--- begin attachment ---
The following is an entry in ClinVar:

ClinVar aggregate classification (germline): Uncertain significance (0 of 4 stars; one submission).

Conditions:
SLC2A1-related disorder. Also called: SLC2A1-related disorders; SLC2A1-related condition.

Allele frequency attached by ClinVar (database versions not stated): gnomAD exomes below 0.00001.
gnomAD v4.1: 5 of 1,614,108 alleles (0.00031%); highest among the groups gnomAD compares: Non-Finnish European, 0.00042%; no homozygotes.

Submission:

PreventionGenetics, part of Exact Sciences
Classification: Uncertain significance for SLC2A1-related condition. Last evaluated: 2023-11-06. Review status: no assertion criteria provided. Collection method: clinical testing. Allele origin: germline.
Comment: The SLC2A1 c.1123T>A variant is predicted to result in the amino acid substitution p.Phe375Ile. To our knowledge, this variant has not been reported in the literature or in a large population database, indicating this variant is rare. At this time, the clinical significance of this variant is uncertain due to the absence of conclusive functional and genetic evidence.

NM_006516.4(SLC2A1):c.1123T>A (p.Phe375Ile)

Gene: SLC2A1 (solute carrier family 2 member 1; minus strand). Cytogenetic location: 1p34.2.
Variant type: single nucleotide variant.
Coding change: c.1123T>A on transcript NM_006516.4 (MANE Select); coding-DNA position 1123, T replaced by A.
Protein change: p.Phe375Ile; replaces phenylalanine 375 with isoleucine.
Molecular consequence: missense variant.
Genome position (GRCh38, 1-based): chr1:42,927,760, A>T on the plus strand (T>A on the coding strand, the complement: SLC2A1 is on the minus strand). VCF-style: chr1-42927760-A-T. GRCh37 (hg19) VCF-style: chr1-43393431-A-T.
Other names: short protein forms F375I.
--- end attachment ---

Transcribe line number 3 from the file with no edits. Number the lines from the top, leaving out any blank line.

Conditions: